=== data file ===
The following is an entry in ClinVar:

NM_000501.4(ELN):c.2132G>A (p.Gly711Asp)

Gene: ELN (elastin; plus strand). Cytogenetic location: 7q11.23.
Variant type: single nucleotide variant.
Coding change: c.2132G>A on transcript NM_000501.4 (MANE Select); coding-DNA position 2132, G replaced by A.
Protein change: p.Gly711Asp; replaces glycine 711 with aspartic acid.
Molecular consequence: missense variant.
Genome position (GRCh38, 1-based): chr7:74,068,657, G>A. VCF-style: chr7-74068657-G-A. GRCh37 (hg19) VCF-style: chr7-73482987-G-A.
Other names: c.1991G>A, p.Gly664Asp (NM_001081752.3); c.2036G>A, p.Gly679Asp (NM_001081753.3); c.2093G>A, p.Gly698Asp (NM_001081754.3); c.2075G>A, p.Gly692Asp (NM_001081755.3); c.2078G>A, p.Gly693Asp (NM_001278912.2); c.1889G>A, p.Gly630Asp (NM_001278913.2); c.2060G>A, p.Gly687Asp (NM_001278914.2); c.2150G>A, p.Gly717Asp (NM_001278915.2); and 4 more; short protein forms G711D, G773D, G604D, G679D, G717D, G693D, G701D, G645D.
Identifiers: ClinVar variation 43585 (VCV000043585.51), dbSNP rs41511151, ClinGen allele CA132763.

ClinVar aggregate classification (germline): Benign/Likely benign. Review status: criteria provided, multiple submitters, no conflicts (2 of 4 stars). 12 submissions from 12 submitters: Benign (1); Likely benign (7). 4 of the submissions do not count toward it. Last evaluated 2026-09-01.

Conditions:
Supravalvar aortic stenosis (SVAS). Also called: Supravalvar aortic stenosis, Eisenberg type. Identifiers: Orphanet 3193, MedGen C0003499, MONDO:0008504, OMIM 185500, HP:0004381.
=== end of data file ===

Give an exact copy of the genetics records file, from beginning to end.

The following is an entry in ClinVar:

NM_000501.4(ELN):c.2132G>A (p.Gly711Asp)

Gene: ELN (elastin; plus strand). Cytogenetic location: 7q11.23.
Variant type: single nucleotide variant.
Coding change: c.2132G>A on transcript NM_000501.4 (MANE Select); coding-DNA position 2132, G replaced by A.
Protein change: p.Gly711Asp; replaces glycine 711 with aspartic acid.
Molecular consequence: missense variant.
Genome position (GRCh38, 1-based): chr7:74,068,657, G>A. VCF-style: chr7-74068657-G-A. GRCh37 (hg19) VCF-style: chr7-73482987-G-A.
Other names: c.1991G>A, p.Gly664Asp (NM_001081752.3); c.2036G>A, p.Gly679Asp (NM_001081753.3); c.2093G>A, p.Gly698Asp (NM_001081754.3); c.2075G>A, p.Gly692Asp (NM_001081755.3); c.2078G>A, p.Gly693Asp (NM_001278912.2); c.1889G>A, p.Gly630Asp (NM_001278913.2); c.2060G>A, p.Gly687Asp (NM_001278914.2); c.2150G>A, p.Gly717Asp (NM_001278915.2); and 4 more; short protein forms G711D, G773D, G604D, G679D, G717D, G693D, G701D, G645D.
Identifiers: ClinVar variation 43585 (VCV000043585.51), dbSNP rs41511151, ClinGen allele CA132763.

ClinVar aggregate classification (germline): Benign/Likely benign. Review status: criteria provided, multiple submitters, no conflicts (2 of 4 stars). 12 submissions from 12 submitters: Benign (1); Likely benign (7). 4 of the submissions do not count toward it. Last evaluated 2026-09-01.

Conditions:
Supravalvar aortic stenosis (SVAS). Also called: Supravalvar aortic stenosis, Eisenberg type. Identifiers: Orphanet 3193, MedGen C0003499, MONDO:0008504, OMIM 185500, HP:0004381.